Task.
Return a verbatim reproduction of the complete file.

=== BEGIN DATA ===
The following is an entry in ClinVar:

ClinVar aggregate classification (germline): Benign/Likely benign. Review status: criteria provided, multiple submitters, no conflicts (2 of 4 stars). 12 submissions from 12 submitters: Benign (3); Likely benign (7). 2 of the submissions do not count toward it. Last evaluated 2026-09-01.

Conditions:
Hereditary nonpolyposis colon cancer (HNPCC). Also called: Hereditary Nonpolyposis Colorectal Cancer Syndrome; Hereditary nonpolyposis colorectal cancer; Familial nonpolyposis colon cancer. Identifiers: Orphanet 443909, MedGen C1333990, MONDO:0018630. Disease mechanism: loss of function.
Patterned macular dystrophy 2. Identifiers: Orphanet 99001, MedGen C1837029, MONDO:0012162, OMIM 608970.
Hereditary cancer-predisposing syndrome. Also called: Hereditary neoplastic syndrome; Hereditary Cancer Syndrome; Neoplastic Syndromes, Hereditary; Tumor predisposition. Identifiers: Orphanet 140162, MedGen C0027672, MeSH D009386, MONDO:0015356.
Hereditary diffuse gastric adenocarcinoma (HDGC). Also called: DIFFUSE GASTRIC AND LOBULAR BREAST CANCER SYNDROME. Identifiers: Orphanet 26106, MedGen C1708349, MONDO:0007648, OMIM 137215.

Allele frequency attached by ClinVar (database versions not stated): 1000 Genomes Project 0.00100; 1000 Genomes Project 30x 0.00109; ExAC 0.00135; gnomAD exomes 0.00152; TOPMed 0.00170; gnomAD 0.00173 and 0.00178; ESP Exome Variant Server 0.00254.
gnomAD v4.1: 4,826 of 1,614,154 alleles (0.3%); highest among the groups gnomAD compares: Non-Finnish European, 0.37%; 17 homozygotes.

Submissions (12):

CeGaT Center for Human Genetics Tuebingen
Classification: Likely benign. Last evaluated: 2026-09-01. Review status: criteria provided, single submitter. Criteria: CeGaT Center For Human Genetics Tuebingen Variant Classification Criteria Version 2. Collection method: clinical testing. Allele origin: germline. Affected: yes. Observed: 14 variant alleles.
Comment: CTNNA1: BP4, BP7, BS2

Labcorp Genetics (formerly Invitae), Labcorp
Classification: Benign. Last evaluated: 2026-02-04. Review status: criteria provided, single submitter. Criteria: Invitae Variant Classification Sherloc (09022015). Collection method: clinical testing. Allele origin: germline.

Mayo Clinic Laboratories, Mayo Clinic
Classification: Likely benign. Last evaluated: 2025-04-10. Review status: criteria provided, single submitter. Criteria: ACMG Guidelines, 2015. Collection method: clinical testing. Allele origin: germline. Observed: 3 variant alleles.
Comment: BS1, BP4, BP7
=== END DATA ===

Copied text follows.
The following is an entry in ClinVar:

ClinVar aggregate classification (germline): Benign/Likely benign. Review status: criteria provided, multiple submitters, no conflicts (2 of 4 stars). 12 submissions from 12 submitters: Benign (3); Likely benign (7). 2 of the submissions do not count toward it. Last evaluated 2026-09-01.

Conditions:
Hereditary nonpolyposis colon cancer (HNPCC). Also called: Hereditary Nonpolyposis Colorectal Cancer Syndrome; Hereditary nonpolyposis colorectal cancer; Familial nonpolyposis colon cancer. Identifiers: Orphanet 443909, MedGen C1333990, MONDO:0018630. Disease mechanism: loss of function.
Patterned macular dystrophy 2. Identifiers: Orphanet 99001, MedGen C1837029, MONDO:0012162, OMIM 608970.
Hereditary cancer-predisposing syndrome. Also called: Hereditary neoplastic syndrome; Hereditary Cancer Syndrome; Neoplastic Syndromes, Hereditary; Tumor predisposition. Identifiers: Orphanet 140162, MedGen C0027672, MeSH D009386, MONDO:0015356.
Hereditary diffuse gastric adenocarcinoma (HDGC). Also called: DIFFUSE GASTRIC AND LOBULAR BREAST CANCER SYNDROME. Identifiers: Orphanet 26106, MedGen C1708349, MONDO:0007648, OMIM 137215.

Allele frequency attached by ClinVar (database versions not stated): 1000 Genomes Project 0.00100; 1000 Genomes Project 30x 0.00109; ExAC 0.00135; gnomAD exomes 0.00152; TOPMed 0.00170; gnomAD 0.00173 and 0.00178; ESP Exome Variant Server 0.00254.
gnomAD v4.1: 4,826 of 1,614,154 alleles (0.3%); highest among the groups gnomAD compares: Non-Finnish European, 0.37%; 17 homozygotes.

Submissions (12):

CeGaT Center for Human Genetics Tuebingen
Classification: Likely benign. Last evaluated: 2026-09-01. Review status: criteria provided, single submitter. Criteria: CeGaT Center For Human Genetics Tuebingen Variant Classification Criteria Version 2. Collection method: clinical testing. Allele origin: germline. Affected: yes. Observed: 14 variant alleles.
Comment: CTNNA1: BP4, BP7, BS2

Labcorp Genetics (formerly Invitae), Labcorp
Classification: Benign. Last evaluated: 2026-02-04. Review status: criteria provided, single submitter. Criteria: Invitae Variant Classification Sherloc (09022015). Collection method: clinical testing. Allele origin: germline.

Mayo Clinic Laboratories, Mayo Clinic
Classification: Likely benign. Last evaluated: 2025-04-10. Review status: criteria provided, single submitter. Criteria: ACMG Guidelines, 2015. Collection method: clinical testing. Allele origin: germline. Observed: 3 variant alleles.
Comment: BS1, BP4, BP7